AUDIO manufacturers in the Far East are sometimes criticized for bringing out too many models, yet of late Philips of Eindhoven seems to have caught the same bug — at least where CD players are concerned. They must have marketed more than 20 different CD players since that famous 1983 launch, but at least this has helped them to secure a leading share in the European markets.
The latest spate of new Philips CD players includes five models, which can really be divided into two groups of nearly identical machines differing only in cabinet width. The Philips CD373 and Philips CD473 are both priced at £249.99 and are 320mm and 420mm wide respectively with identical facilities. In the same way the simpler Philips CD371 and Philips CD471 each cost £.179-99 and again are 'midi' and 'standard' width versions respectively of what is in all essentials a single design. The fifth new model, the Philips CD472 is a lookalike for the Philips CD471 but with a remote control unit and costs £199.99.
The Philips CD471 reviewed here must have a bargain-hunter appeal, being full-sized and yet having that attract ive £179.99 price tag. Its features are naturally rather basic but versatile enough for most domestic applications. There is a headphones socket but no volume control; a repeat function for whole-disc or programmed sequence only; a track and index number display but no index cueing; 20-track programming, but the track skip buttons must be used to dial up each track number before it can be entered into the memory store.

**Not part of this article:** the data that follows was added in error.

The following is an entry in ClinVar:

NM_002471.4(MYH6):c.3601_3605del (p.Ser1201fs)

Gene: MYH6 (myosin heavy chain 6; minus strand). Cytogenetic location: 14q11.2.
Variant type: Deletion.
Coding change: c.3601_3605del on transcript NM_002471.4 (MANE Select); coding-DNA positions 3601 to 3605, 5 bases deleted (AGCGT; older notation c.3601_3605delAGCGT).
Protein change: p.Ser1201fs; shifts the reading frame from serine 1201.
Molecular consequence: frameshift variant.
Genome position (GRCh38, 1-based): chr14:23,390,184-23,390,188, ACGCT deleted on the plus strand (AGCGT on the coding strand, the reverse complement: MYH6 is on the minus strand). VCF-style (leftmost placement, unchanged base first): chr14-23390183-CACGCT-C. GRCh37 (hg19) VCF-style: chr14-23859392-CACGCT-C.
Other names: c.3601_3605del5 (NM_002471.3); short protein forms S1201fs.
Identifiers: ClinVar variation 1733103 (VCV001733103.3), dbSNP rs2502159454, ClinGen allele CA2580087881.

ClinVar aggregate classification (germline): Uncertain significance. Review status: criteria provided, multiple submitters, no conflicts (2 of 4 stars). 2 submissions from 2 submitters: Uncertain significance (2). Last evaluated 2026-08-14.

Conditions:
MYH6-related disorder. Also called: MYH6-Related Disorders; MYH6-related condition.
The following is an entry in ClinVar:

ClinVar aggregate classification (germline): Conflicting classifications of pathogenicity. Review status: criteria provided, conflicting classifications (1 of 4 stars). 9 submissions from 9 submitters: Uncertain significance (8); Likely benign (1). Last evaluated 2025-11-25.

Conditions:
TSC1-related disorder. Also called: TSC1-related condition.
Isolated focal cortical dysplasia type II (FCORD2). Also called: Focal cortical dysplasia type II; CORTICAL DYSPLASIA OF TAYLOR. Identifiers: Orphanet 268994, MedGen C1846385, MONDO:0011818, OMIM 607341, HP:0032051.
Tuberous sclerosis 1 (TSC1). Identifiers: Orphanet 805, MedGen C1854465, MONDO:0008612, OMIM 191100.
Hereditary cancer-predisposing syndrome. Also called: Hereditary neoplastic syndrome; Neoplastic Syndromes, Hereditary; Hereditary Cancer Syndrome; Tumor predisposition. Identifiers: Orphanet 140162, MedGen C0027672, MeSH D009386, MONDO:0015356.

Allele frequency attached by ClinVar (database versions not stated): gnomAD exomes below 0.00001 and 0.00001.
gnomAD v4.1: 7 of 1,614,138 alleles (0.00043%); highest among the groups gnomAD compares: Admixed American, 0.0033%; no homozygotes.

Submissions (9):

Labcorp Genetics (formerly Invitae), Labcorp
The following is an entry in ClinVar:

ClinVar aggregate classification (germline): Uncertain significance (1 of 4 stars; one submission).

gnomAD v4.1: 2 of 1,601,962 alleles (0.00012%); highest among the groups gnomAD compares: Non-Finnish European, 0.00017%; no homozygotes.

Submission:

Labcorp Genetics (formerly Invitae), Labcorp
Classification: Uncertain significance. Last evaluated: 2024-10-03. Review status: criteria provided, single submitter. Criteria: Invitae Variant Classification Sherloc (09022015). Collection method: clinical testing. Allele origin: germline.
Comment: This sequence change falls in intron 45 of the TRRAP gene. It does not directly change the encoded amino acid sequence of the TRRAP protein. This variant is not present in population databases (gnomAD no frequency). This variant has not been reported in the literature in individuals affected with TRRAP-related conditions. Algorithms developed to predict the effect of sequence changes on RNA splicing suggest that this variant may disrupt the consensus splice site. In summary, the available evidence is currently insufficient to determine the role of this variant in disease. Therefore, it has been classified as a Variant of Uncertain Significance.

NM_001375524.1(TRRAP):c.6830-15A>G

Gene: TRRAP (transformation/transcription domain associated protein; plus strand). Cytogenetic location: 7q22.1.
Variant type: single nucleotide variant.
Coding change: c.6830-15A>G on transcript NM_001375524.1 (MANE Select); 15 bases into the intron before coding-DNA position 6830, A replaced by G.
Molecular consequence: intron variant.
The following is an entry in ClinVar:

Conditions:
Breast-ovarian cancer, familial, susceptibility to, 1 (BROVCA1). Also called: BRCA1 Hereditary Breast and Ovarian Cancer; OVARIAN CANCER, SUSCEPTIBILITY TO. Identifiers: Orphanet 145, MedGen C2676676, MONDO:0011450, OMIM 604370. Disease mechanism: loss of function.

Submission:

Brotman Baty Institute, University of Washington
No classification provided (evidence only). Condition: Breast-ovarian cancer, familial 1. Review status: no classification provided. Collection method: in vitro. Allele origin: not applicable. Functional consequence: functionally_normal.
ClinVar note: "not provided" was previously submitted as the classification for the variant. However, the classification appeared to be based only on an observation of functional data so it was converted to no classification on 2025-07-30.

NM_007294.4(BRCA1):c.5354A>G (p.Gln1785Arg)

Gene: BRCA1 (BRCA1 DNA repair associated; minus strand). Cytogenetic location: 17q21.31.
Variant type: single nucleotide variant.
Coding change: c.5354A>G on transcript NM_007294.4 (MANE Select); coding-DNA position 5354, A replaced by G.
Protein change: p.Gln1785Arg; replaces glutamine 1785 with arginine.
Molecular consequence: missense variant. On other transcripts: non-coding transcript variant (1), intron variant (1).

To set against this simplicity (which of course some people will regard as a blessing rather than a restriction) the Philips CD471, like all the new models in this range, incorporates the latest Philips circuit configuration: four-times oversampling with l6-bit resolution, as featured in their current flagship model the Philips CD960, about which I enthused in May 1987. It is therefore no `back-number' so far as technical performance is concerned.
The disc support tray is a new design, overcoming some of the weaknesses of the earlier budgetprice models. The open/close key, programme, pause, repeat, track skip and display changeover switches are all mounted on a sloping projection which runs the full width of the machine. The play, stop and fast search controls (three speed, these, with audible sound at the two initial speeds) are on the right-hand side of the centrally placed display panel. Accessories include a two-wire mains lead, good quality phono leads and a nine-language (0 instruction booklet. One benefit of the Philips experience in bringing out so many models is that they have mastered the art of writing user manuals, and this one is a model of brevity combined with clarity.
How it performed
I amused myself by running the Philips CD471 alongside its £699 aristocratic brother the Philips CD960, switching between the two machines whilst playing duplicate copies of the same disc. In terms of sound quality the Philips CD471 gave a good account of itself and can be welcomed as a new-generation player with first-class technical performance. It did sound fractionally more brash than the Philips CD960, with a stronger treble/bass balance and less warmth.
Operationally it could not compete with the speedy access and numerous trick facilities of the Philips CD960 but it carried out its basic repertoire of operations smoothly and consistently. Mechanical noise consisted only of a faint whirring; shockproofing and error correction were to an acceptable standard. The technical specification (see Table) is superior and laboratory measurements were surprisingly good for a player at this price. Figure 1 shows that plotting the frequency response was a mere formality, as so often nowadays, both channels having identical outputs and staying within + 0.1dB from 20Hz to 20kHz. The crosstalk is seen to remain below — 95dB at all frequencies, which is a quite remarkable result.
Physically the Philips CD471 is something of a lightweight, with plastic replacing metal in many places, but the new disc drawer has a spring-loaded platform with three-point disc support for improved stability. The very fact that there are so few controls makes this a CD player that is easy to use as well as easy on the ear.